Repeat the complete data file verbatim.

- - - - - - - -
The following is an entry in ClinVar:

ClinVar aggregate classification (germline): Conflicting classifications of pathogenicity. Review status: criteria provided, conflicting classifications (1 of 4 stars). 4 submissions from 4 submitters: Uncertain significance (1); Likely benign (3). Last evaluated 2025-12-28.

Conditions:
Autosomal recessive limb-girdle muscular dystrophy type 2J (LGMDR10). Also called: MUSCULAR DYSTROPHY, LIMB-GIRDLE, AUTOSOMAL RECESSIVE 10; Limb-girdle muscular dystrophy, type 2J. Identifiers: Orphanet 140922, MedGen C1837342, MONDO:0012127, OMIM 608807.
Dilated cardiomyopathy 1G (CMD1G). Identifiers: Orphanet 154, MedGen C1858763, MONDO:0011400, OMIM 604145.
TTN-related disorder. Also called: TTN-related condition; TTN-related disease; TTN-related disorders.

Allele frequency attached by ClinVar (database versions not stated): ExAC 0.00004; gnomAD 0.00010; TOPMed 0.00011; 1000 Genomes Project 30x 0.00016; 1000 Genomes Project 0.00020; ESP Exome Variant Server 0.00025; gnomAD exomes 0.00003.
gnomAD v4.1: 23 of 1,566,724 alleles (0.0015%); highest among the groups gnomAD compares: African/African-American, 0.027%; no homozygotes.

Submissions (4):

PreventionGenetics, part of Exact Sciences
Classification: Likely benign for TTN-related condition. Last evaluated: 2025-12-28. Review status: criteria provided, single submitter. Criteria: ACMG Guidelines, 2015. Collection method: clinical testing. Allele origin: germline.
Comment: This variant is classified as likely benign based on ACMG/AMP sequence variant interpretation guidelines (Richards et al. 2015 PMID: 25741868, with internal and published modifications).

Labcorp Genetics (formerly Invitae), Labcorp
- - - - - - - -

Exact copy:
The following is an entry in ClinVar:

ClinVar aggregate classification (germline): Conflicting classifications of pathogenicity. Review status: criteria provided, conflicting classifications (1 of 4 stars). 4 submissions from 4 submitters: Uncertain significance (1); Likely benign (3). Last evaluated 2025-12-28.

Conditions:
Autosomal recessive limb-girdle muscular dystrophy type 2J (LGMDR10). Also called: MUSCULAR DYSTROPHY, LIMB-GIRDLE, AUTOSOMAL RECESSIVE 10; Limb-girdle muscular dystrophy, type 2J. Identifiers: Orphanet 140922, MedGen C1837342, MONDO:0012127, OMIM 608807.
Dilated cardiomyopathy 1G (CMD1G). Identifiers: Orphanet 154, MedGen C1858763, MONDO:0011400, OMIM 604145.
TTN-related disorder. Also called: TTN-related condition; TTN-related disease; TTN-related disorders.

Allele frequency attached by ClinVar (database versions not stated): ExAC 0.00004; gnomAD 0.00010; TOPMed 0.00011; 1000 Genomes Project 30x 0.00016; 1000 Genomes Project 0.00020; ESP Exome Variant Server 0.00025; gnomAD exomes 0.00003.
gnomAD v4.1: 23 of 1,566,724 alleles (0.0015%); highest among the groups gnomAD compares: African/African-American, 0.027%; no homozygotes.

Submissions (4):

PreventionGenetics, part of Exact Sciences
Classification: Likely benign for TTN-related condition. Last evaluated: 2025-12-28. Review status: criteria provided, single submitter. Criteria: ACMG Guidelines, 2015. Collection method: clinical testing. Allele origin: germline.
Comment: This variant is classified as likely benign based on ACMG/AMP sequence variant interpretation guidelines (Richards et al. 2015 PMID: 25741868, with internal and published modifications).

Labcorp Genetics (formerly Invitae), Labcorp